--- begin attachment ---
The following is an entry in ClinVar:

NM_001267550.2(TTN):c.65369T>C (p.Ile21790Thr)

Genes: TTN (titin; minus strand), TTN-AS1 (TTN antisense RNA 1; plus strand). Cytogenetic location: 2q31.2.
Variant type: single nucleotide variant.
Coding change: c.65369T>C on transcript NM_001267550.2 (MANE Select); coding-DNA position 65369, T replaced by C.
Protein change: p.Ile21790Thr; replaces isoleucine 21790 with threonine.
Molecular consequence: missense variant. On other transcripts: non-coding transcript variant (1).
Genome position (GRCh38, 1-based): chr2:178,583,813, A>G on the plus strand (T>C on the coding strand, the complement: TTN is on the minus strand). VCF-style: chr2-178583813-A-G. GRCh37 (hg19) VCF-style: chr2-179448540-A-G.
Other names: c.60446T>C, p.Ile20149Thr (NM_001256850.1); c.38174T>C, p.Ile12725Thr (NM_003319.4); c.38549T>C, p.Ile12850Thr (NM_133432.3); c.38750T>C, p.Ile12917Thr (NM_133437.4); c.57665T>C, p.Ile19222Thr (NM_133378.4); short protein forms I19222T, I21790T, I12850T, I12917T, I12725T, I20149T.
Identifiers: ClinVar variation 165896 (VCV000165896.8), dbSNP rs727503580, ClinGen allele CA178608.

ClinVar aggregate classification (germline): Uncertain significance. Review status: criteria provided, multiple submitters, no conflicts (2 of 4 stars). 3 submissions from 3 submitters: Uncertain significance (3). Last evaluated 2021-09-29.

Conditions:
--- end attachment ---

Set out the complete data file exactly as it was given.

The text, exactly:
The following is an entry in ClinVar:

NM_001267550.2(TTN):c.65369T>C (p.Ile21790Thr)

Genes: TTN (titin; minus strand), TTN-AS1 (TTN antisense RNA 1; plus strand). Cytogenetic location: 2q31.2.
Variant type: single nucleotide variant.
Coding change: c.65369T>C on transcript NM_001267550.2 (MANE Select); coding-DNA position 65369, T replaced by C.
Protein change: p.Ile21790Thr; replaces isoleucine 21790 with threonine.
Molecular consequence: missense variant. On other transcripts: non-coding transcript variant (1).
Genome position (GRCh38, 1-based): chr2:178,583,813, A>G on the plus strand (T>C on the coding strand, the complement: TTN is on the minus strand). VCF-style: chr2-178583813-A-G. GRCh37 (hg19) VCF-style: chr2-179448540-A-G.
Other names: c.60446T>C, p.Ile20149Thr (NM_001256850.1); c.38174T>C, p.Ile12725Thr (NM_003319.4); c.38549T>C, p.Ile12850Thr (NM_133432.3); c.38750T>C, p.Ile12917Thr (NM_133437.4); c.57665T>C, p.Ile19222Thr (NM_133378.4); short protein forms I19222T, I21790T, I12850T, I12917T, I12725T, I20149T.
Identifiers: ClinVar variation 165896 (VCV000165896.8), dbSNP rs727503580, ClinGen allele CA178608.

ClinVar aggregate classification (germline): Uncertain significance. Review status: criteria provided, multiple submitters, no conflicts (2 of 4 stars). 3 submissions from 3 submitters: Uncertain significance (3). Last evaluated 2021-09-29.

Conditions: